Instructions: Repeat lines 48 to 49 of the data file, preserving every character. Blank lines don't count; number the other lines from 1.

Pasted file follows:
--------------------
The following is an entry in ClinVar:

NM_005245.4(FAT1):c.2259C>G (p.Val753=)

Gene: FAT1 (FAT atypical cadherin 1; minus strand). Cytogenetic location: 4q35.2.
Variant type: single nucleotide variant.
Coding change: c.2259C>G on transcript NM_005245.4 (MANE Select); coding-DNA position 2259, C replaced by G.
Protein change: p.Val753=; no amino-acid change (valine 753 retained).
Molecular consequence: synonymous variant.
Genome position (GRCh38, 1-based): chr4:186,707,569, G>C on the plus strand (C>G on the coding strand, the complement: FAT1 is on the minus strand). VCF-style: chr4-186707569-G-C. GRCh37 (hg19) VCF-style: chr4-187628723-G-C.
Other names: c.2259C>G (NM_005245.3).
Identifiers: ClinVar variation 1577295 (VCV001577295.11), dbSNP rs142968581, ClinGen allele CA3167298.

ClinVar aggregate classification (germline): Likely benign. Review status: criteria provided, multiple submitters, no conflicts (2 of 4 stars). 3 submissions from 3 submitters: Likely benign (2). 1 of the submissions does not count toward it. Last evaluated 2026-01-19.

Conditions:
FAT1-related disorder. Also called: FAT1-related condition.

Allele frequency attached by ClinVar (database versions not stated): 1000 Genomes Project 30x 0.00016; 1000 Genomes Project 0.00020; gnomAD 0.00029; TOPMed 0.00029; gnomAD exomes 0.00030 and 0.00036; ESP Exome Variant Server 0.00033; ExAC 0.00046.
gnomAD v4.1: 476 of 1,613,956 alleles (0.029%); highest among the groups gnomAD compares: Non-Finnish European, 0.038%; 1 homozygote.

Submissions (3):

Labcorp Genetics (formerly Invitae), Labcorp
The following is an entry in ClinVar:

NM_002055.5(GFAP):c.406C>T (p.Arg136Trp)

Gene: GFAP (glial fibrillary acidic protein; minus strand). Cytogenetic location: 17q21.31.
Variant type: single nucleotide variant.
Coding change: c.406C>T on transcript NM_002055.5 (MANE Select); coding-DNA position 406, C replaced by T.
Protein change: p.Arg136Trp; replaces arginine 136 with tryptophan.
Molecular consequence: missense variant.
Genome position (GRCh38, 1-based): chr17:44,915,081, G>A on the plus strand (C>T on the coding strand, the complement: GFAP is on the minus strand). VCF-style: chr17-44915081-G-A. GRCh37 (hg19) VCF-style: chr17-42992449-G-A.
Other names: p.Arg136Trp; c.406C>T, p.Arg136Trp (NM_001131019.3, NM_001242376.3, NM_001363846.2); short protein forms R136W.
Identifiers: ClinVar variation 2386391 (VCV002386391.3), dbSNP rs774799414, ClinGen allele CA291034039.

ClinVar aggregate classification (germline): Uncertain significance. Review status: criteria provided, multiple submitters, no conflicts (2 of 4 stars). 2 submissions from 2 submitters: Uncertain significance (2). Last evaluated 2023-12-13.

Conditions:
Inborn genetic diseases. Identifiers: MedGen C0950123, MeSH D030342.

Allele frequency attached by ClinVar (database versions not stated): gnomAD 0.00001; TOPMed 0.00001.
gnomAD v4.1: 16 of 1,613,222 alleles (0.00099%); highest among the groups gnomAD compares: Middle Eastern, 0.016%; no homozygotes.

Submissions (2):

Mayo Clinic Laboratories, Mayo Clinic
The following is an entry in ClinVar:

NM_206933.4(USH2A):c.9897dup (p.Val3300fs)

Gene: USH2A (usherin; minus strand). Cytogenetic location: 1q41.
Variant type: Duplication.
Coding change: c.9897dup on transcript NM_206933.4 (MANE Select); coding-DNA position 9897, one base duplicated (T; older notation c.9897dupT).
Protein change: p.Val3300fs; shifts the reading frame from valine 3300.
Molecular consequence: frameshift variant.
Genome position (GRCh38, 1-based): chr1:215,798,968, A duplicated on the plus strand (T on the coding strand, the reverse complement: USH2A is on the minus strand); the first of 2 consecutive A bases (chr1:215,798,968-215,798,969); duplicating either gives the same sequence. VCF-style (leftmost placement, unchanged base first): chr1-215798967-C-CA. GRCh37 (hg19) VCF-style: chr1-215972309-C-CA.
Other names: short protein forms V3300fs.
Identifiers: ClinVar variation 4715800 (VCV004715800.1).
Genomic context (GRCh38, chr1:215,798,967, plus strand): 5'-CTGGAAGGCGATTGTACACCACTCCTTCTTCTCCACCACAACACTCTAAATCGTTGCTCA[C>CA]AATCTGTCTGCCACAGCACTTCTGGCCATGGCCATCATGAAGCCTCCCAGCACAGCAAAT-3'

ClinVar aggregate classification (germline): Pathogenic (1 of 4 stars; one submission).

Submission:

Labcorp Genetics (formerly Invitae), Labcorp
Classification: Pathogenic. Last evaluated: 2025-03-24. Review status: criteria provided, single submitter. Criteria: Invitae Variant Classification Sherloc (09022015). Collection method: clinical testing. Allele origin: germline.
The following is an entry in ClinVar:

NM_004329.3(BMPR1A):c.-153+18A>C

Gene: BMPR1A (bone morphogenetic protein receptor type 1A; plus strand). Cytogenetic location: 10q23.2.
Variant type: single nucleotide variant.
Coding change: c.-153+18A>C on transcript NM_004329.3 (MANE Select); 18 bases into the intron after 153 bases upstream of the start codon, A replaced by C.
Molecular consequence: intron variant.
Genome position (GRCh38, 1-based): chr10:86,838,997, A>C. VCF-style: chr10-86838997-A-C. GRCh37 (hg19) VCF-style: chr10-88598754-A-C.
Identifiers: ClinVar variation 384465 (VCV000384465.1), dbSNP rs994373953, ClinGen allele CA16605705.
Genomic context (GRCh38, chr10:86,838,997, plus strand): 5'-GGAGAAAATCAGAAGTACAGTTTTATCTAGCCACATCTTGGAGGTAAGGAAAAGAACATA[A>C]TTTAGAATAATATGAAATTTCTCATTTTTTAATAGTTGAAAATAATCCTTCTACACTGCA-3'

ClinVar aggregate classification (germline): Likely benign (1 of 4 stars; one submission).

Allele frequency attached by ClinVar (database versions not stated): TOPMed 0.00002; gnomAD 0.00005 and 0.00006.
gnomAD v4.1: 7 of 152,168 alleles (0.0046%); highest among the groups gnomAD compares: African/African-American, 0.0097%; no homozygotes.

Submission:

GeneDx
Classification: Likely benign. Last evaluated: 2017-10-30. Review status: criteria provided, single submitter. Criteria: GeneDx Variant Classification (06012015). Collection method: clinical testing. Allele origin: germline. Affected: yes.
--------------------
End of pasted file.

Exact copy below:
Labcorp Genetics (formerly Invitae), Labcorp
Classification: Pathogenic. Last evaluated: 2025-03-24. Review status: criteria provided, single submitter. Criteria: Invitae Variant Classification Sherloc (09022015). Collection method: clinical testing. Allele origin: germline.